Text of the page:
The SS Sir Walter Scott is Scotland’s oldest surviving passenger steamer - but has been out of service on Loch Katrine since 2020 after cracks were discovered in the ship’s boilers. But now there is a glimmer of hope. The vessel’s custodians, the Steamship Trust, say they’ve raised 450,000 of the £500,000 needed to complete the ship’s restoration and are now appealing for the public’s help in getting them over the line and returning the ship to service on the loch later this year. There is such an affection for this wonderful 122 year old lady that donations are arriving on a regular basis, but it is touch and go. However it is possible that some Lochs and Glens guests who will have sailed on her may wish to help; if so donations, no matter how big or small, can be made via the dedicated websitewww.saveoursteamship.com
The history of pleasure craft on Loch Katrine is fascinating. The first vessel was a rowing galley named the Water Witch, which was manned by eight sturdy lads wearing the kilt, much to the delight of visitors. She reigned supreme until 1843, when the first steamer, The Gypsy, arrived resulting in acrimonious argument. However the Gypsy did not last long - she disappeared one night and the redundant oarsmen were suspected of scuttling her and were taken to court. They claimed it was the Water Bull of the loch that had always protected the galley but destroyed the steamship which it disliked by holing it with its horns. Their Gaelic dialect was beyond the court translator and caused such confusion that the case was thrown out with a verdict that ‘the boat was sunk by persons or things unknown’.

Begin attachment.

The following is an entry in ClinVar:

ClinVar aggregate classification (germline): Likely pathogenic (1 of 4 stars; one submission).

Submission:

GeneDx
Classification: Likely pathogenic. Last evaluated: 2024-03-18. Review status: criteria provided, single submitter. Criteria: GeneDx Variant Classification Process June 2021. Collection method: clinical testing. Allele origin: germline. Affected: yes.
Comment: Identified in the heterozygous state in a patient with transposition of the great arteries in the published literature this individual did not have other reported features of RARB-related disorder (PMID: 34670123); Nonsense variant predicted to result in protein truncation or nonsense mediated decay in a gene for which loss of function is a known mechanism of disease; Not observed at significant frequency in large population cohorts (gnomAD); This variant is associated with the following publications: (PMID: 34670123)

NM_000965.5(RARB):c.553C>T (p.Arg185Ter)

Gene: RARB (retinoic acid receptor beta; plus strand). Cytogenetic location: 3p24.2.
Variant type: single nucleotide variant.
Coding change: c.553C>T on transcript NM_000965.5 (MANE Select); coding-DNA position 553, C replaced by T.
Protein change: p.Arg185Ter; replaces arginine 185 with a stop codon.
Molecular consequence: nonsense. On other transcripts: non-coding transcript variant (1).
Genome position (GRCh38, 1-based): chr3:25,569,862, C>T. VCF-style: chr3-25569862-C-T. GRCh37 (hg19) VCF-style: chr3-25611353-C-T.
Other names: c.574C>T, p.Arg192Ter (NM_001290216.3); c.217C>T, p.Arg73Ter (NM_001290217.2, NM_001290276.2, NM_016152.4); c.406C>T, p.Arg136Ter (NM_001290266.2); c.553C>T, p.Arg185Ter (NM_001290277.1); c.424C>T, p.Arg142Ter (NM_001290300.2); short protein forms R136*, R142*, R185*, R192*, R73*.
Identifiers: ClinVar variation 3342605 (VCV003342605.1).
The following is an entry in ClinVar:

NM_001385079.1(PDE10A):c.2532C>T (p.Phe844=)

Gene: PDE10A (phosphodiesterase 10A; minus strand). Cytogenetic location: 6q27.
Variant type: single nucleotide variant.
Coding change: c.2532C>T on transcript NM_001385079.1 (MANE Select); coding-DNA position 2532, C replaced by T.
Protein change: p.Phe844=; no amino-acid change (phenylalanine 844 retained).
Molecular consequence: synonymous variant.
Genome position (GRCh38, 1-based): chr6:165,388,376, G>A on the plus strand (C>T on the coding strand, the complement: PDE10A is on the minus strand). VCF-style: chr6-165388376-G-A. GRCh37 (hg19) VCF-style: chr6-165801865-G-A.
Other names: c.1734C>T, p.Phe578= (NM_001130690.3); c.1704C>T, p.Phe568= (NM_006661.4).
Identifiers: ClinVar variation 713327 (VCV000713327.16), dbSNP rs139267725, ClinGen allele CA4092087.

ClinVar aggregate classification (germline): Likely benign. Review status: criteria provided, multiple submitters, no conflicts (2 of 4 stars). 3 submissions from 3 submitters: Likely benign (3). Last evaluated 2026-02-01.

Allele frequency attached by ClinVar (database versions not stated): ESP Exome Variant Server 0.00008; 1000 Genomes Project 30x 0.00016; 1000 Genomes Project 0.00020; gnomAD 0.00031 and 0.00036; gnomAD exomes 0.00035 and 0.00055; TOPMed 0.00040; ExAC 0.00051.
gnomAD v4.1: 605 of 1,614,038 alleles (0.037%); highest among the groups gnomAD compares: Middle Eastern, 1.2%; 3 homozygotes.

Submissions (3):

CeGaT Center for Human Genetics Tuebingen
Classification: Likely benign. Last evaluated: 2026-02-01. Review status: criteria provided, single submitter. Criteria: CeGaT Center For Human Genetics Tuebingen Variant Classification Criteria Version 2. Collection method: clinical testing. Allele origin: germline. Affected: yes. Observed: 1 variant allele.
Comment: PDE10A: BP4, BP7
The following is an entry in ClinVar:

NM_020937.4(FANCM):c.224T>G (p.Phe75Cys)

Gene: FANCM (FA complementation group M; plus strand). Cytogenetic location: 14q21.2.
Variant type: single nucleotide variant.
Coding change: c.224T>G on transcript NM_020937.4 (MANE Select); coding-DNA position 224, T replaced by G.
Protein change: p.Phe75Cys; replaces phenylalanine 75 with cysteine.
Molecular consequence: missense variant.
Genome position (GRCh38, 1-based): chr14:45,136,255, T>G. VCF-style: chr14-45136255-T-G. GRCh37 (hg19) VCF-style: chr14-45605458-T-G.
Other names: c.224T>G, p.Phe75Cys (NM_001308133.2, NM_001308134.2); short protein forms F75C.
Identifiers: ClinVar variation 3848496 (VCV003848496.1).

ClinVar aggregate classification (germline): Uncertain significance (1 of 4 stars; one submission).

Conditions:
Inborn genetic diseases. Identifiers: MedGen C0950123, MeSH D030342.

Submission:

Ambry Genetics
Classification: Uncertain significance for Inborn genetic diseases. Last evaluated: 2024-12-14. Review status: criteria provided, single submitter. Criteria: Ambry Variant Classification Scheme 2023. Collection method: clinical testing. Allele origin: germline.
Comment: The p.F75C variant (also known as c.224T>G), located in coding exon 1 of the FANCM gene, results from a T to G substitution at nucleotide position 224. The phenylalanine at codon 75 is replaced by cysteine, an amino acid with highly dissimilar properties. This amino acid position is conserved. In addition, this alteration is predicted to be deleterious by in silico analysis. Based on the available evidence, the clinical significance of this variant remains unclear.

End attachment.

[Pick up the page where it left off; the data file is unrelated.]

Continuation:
It was a short lived victory for the oarsmen as in 1845 a 30 ton paddle steamer, the Rob Roy was introduced onto the loch and became an immediate success. Demand continued to increase to the extent that a 90 ton replacement was commissioned and launched ten years later. This vessel, also called the Rob Roy was to continue in service for the next 45 years.
The Sir Walter Scott shortly before it was taken out of service. It had been significantly modified over the years including the provision of a wheelhouse.
As the 19th century came to a close, the arrival of the railway begun to have a dramatic effect on tourist numbers and it became clear that an even As it was when first launched. The retired SS Rob Roy in the background. larger vessel would be needed to cope with the volume of visitors that were now flocking to the area.
In 1898 two local hoteliers approached William Denny and Brothers at their shipyard in Dumbarton to commission a much more substantial vessel, one that could accommodate 300 passengers. It was to be named the Sir Walter Scott and a price of £2,241 was finally agreed. However, the delivery charge was to be almost as much again - another £2,028! The reason for such a substantial sum resulted from the difficulties involved in transporting such a large vessel to such a remote location.
The Sir Walter Scott was assembled using nuts and bolts at Denny’s shipyard at Dumbarton on the River Leven. Following satisfactory sea trials in 1899 the individual sections were numbered and the vessel dismantled. The pieces were then transported by barge up Loch Lomond to Inversnaid, then taken by horse-drawn carts to Stronachlachar Pier on Loch Katrine where the vessel was re-assembled, this time using rivets. The final touches were applied, the Rob Roy was retired, and the SS Sir Walter Scott commenced its long illustrious career in the spring of 1900.